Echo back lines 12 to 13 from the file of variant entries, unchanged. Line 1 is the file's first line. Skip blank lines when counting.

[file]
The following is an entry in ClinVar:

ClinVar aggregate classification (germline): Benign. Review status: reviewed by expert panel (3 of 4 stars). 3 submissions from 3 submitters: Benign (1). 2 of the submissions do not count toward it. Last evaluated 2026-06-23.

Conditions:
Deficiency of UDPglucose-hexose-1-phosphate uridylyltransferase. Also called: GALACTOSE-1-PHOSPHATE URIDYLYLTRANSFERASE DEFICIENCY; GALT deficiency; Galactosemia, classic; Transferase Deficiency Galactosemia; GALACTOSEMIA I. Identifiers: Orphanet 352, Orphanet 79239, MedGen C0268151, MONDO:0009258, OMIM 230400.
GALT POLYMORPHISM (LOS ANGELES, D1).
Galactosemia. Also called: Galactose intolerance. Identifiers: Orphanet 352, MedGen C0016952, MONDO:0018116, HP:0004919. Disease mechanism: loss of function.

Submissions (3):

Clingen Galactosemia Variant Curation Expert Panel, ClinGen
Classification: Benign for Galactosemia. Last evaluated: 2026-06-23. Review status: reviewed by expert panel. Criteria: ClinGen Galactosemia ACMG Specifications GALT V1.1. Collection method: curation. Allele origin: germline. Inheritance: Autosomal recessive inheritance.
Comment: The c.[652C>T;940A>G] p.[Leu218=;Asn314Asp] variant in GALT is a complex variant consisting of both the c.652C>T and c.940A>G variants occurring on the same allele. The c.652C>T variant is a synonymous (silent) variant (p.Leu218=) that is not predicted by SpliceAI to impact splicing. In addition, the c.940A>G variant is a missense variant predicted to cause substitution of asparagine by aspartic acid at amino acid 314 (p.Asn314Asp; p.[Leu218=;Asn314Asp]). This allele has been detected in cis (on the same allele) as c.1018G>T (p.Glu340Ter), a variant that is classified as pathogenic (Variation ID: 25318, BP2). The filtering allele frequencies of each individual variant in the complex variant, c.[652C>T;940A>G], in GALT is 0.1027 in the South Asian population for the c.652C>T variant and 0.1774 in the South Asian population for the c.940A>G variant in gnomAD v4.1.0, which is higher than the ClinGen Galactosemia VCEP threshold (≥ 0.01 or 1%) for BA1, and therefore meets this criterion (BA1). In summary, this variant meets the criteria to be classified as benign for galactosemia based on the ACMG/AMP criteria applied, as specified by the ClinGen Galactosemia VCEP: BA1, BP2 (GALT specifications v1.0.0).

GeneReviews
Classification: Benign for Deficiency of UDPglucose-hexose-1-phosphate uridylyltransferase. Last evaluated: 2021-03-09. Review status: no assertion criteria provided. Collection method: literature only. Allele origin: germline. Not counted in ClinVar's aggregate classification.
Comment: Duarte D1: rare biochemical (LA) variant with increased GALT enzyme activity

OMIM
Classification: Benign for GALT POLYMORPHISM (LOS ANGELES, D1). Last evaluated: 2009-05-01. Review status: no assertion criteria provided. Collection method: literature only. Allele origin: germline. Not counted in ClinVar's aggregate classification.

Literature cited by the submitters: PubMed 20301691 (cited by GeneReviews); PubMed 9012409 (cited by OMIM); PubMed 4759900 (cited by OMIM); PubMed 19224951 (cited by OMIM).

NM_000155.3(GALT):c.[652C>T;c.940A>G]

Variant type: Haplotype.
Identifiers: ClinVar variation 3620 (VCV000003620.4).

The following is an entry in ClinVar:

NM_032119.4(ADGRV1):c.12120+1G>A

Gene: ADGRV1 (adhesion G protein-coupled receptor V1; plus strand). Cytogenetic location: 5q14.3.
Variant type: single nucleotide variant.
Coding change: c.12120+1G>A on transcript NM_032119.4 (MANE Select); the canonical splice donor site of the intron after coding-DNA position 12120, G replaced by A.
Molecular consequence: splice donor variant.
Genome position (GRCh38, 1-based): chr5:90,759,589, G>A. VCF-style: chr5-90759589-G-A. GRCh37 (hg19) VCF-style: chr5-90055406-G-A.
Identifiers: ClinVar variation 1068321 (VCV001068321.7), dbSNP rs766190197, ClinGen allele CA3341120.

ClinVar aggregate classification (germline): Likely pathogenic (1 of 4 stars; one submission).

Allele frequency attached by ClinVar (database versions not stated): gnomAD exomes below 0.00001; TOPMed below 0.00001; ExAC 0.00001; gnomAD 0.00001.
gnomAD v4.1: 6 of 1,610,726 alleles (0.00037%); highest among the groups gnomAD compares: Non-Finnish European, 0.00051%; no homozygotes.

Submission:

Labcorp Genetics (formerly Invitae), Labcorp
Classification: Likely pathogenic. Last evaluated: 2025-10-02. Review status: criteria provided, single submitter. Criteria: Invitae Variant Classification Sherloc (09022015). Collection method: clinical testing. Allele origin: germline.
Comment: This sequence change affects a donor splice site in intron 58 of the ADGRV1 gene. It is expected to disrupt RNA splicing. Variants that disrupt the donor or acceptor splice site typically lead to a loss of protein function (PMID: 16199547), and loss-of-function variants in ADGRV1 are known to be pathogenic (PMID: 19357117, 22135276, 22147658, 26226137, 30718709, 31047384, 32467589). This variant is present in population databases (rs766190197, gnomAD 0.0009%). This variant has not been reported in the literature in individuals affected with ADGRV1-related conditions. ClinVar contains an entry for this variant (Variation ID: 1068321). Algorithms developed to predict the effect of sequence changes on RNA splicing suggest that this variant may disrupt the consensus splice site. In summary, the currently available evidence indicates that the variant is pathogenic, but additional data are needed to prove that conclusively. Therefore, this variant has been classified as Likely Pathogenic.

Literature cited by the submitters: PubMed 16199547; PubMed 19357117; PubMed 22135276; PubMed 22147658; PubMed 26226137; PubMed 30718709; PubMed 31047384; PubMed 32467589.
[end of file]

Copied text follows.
Classification: Benign for Deficiency of UDPglucose-hexose-1-phosphate uridylyltransferase. Last evaluated: 2021-03-09. Review status: no assertion criteria provided. Collection method: literature only. Allele origin: germline. Not counted in ClinVar's aggregate classification.
Comment: Duarte D1: rare biochemical (LA) variant with increased GALT enzyme activity